Hoops Rumors Glossary: Ted Stepien Rule

While a rule like the Gilbert Arenas provision can flatter its namesake, the late Ted Stepien, former owner of the Cavaliers, may have preferred not to go down in history as the reference point for the Ted Stepien rule. Stepien owned the Cavs in the early 1980s, and made a number of trades that left the franchise without first-round picks for several years. As a result, the NBA eventually instituted a rule that prohibited teams from trading out of the first round for consecutive future seasons.

Because the Stepien rule applies only to future draft picks, teams are still permitted to trade their first-rounders every year if they so choose, but they can’t trade out of the first round for back-to-back future seasons. For instance, since the Rockets have traded their 2018 first-round pick to Atlanta, they aren’t allowed to trade their 2019 first-rounder. Following the 2018 draft though, the Rockets will regain the right to trade that 2019 first-round pick, since their ’18 first-rounder will no longer be considered a future pick.

The Stepien rule does allow a team to trade consecutive future first-round picks if the team has acquired a first-rounder from another team for either of those years. So if Houston were to trade for a new 2018 first-rounder, that would give the Rockets the flexibility to move their 2019 pick without having to wait until after the 2018 draft.

Teams are permitted to include protection on draft picks. This can create complications related to the Stepien rule, which prevents teams from trading a first-round pick if there’s any chance at all that it will leave a team without a first-rounder for two straight years. For example, the Raptors have traded a lottery-protected 2018 first-round pick to Brooklyn. That traded 2018 pick is protected through 2023, and as long as there’s still a chance it won’t convey immediately, the Raptors are prevented from unconditionally trading any of their next few first-round picks — their 2020 first-rounder is trade-eligible, but only conditionally.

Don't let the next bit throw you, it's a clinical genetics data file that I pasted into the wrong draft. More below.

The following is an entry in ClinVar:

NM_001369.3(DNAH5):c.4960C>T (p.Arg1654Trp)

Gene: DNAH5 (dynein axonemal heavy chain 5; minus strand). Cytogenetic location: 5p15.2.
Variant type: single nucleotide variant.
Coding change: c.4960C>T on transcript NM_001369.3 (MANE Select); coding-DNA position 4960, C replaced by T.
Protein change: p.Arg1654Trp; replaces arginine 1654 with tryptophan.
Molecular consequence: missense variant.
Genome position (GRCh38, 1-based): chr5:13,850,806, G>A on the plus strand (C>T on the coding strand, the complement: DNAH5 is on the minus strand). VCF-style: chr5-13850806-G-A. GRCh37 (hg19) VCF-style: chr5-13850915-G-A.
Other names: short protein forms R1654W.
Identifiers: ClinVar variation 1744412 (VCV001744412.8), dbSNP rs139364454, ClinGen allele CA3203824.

[RELATED: Trade restrictions on future draft picks by team]

Teams will have to consider the Stepien rule over the next few weeks as they mull trading draft picks in deals for immediate help. Miami, for instance, is one of the teams most significantly impacted by the Stepien rule at the moment. As part of their Goran Dragic deal with the Suns, the Heat will send their 2018 and 2021 first-round picks to Phoenix, so the Stepien rule currently prevents them from also trading their first-rounders in 2019, 2020, or 2022 — moving any of those selections would leave the team without first-round picks in consecutive future seasons.

Here are a few more rules related to trading draft picks:

  • For salary-matching purposes, a traded draft pick counts as $0 until the player signs a contract.
  • The “Seven Year Rule” prohibits teams from trading draft picks more than seven years in advance. For instance, during the 2017/18 season, a 2024 draft pick could be traded, but a 2025 pick could not be dealt.
  • A team can add protection to a pick it has acquired as long as there wasn’t already protection on the pick. For example, when the Celtics flipped the Nets’ 2018 first-round pick to the Cavaliers, Boston could have tried to include top-three protection on the pick.

Note: This is a Hoops Rumors Glossary entry. Our glossary posts will explain specific rules relating to trades, free agency, or other aspects of the NBA’s Collective Bargaining Agreement. Larry Coon’s Salary Cap FAQ was used in the creation of this post.

An earlier version of this post was published in 2012 by Luke Adams.

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7 thoughts on “Hoops Rumors Glossary: Ted Stepien Rule

    • Luke Adams

      They’ve traded their 2019 pick (to Atlanta), so they could move one of their 2018 picks, but not both (unless they got another ’18 or ’19 pick).

      The Cavs have been navigating around the Stepien rule pretty often in recent years. One of my favorite minor transactions last season was when they traded their 2017 pick to Portland in order to get their 2018 pick back, then traded their ’19 pick to Atlanta the very next day in the Korver trade.

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      • yoyo137

        It’s pretty ironic that they’re navigating around a rule created by the recklessness of their own former owner.

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  1. hiflew

    I was completely unaware of the future provision of this rule. I always thought it was you couldn’t trade back-to-back first rounders period. Thanks for the info.

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  2. yoyo137

    I wonder how many extra first rounders Billy King would’ve given up in the Pierce-Garnett-Terry trade if this rule didn’t exist.

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    • Luke Adams

      The pick-swaps included in that deal were essentially a way of getting around this rule — the Nets couldn’t trade away their 2016, 2017, and 2018 picks to Boston, but they could trade their ’16 and ’18 picks and then give a pick-swap option in ’17.

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      • yoyo137

        Luke, you never fail to have the information people need. Thank you for your great reporting man

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